A Tribute to the of
"Past is prologue." My college history teacher wrote that on the board the first day of class and asked if we knew what it meant. She then proceeded to explain that history has a way of repeating itself and that we'd all be well served to learn the lessons of the past in order to avoid mistakes in the future. Human nature, after all, is pretty consistent.
What does all this have to do with my latest review, you may be asking yourself? Well, let's look at what the feature is this time around and perhaps it will begin to make sense to you.
I've reviewed the issue that arguably began the Silver Age when we checked out the return of The Flash in Showcase #4, dated Oct., 1956. You can still read it, by the way, by accessing the Archive link at the end of this review. This time around I'm swinging to the other end of the spectrum. The Silver Age as we understand it came to a close around 1970. The issue I'm looking at was originally published in 1970 and the boys at DC decided to attempt a bold experiment with the Green Lantern title. Here's where the principle of history repeating itself kicks in. Sales of comic books were waning in the mid 50's and so the talents of the brilliant Julius Schwartz were called upon to turn things around. Fast forward 15 years later and sales are plummeting again and "Julie" is in an editorial position and gives the go-ahead for some of the young Turks to take a stab at "relevant comics." Denny O'Neil wrote the story and the fantastic Neal Adams did the brilliant art (see some of Neal's best efforts in the Batman series, too) for Green Lantern No. 76, [April, 1970] newly co-starring Green Arrow.
The cover is, strangely enough. all green. GL is beginning the very familiar oath while recharging his ring at the power battery and Green Arrow is firing a shaft that is smashing the battery to pieces while shouting "Never again!" Uh...yeah. This is another of those famous "misleading" covers that I've talked about before. I know only too well that the cover is used as a hook to grab attention at the rack, but come on. Not only does this little scene not actually happen in the story, but I find it HIGHLY unlikely that a mere arrow could ruin a Guardians-supplied power battery. On to the story.
The splash page shows our hero doing some low-flying through Star City. The page is very heavy on text and shows some foreshadowing as to the tone of the story. "For years he has been a proud man! He has worn the power ring of the Guardians, and used it well, and never doubted the righteousness of his cause...in the next dozen seconds, an event will occur which will signal the end of his grandeur, and the beginning of a long torment...there will be no happy ending for this is not a happy tale...nor a simple one. But what you are about to witness is, perhaps, inevitable--his name, of course, is Green Lantern and often he has vowed that No Evil Shall Escape My Sight! ...he has been fooling himself..."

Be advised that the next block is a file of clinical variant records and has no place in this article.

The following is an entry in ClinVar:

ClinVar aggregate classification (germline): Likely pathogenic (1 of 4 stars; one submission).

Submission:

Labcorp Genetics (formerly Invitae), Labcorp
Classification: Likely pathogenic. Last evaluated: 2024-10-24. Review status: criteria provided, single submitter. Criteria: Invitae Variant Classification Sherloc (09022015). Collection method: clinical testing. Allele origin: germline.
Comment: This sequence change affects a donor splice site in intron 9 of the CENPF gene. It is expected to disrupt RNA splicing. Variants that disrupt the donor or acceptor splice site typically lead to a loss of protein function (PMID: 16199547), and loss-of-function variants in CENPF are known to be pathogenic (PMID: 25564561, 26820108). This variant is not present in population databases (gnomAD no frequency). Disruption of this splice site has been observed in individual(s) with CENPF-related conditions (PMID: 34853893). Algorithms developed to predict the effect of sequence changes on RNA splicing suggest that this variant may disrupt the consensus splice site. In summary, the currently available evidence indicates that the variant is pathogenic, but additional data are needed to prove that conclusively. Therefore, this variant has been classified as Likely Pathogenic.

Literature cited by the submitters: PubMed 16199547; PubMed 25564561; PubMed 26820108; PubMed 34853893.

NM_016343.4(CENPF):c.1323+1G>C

We learn on the first page of the story that GL is in search of GA because he seemed "bugged" about something the last time he did see him. He then encounters a young kid accosting a respectable looking sort in a suit. The suit is shoved to the sidewalk and Hal Jordan leaps to his defense, employing the power ring to shake up and then transport the kid to the local police precinct. He checks on the would-be victim and then responds to a hail, only to be hit a glancing blow with an empty can. A shower of debris soon follows and the confused hero erects a protective umbrella from his ring to shield both himself and the rescued suit. Just prior to popping one of the perpetrators, a voice calls out, "Touch him first, Green Lantern and you'll have to touch me second, and I'll touch back! Believe it, chum! Back off! Go chase a mad scientist or something!" It is Oliver Queen in his Green Arrow guise, calling Hal Jordan to task. Confused, he follows Green Arrow into the building where he's shown the run-down and deplorable living conditions within. The hot-headed archer explains that the scene that played out moments before had more to it than meets the eye. The suit was the slumlord, who has decided to level this building for a more lucrative parking lot, putting a lot of elderly and other downtrodden into the unforgiving streets. The young man was venting his frustration toward these developments. Green Arrow is obviously sympathetic to the young man's plight, as his 80 year old grandmother, whom he is supporting, is one of the soon-to-be-evicted. Green Lantern explains he was only doing his job when Ollie angrily retorts, "Seems I've heard that line before...at the Nazi War Trials!" A voice from behind him interjects at that rather tense moment and an elderly black man is shown asking Green Lantern, who is in the employ of the blue skins, what he's done for the black skins. A shamed Green Lantern cannot answer. He decides, however, to go to the slumlord, one Jubal Slade, and to try to reason with him over the plights of the tenants. Slade, of course, is the stereotypical fat cat. He lives in opulence in a penthouse and has zero sympathy for the tale told to him by the ring slinger. He dismisses Green Lantern with the help of two goons who don't get much accomplished after being leveled by a white-gloved fist. Jubal is about to get some free dental work when an image of one of the Guardians appears, ordering Hal to cease and desist and report at once to Oa, their planet and headquarters. Jordan leaves immediately and our next scene is in the grand council chambers where he's asked about his behavior when the man he was about to mess up had committed no crime. He is given a stern reprimand and warning and then sent to divert a meteor shower that is threatening one of the moons of Saturn. He is further instructed to stay put until his recall. As he obeys it occurs to Green Lantern that it's a fool's errand. There's no life on the moon called Titan and he's more or less being sent to his room. He doesn't like the notion and heads back for earth, showing a rare streak of rebellion, perhaps inspired by the vitriolic Green Arrow.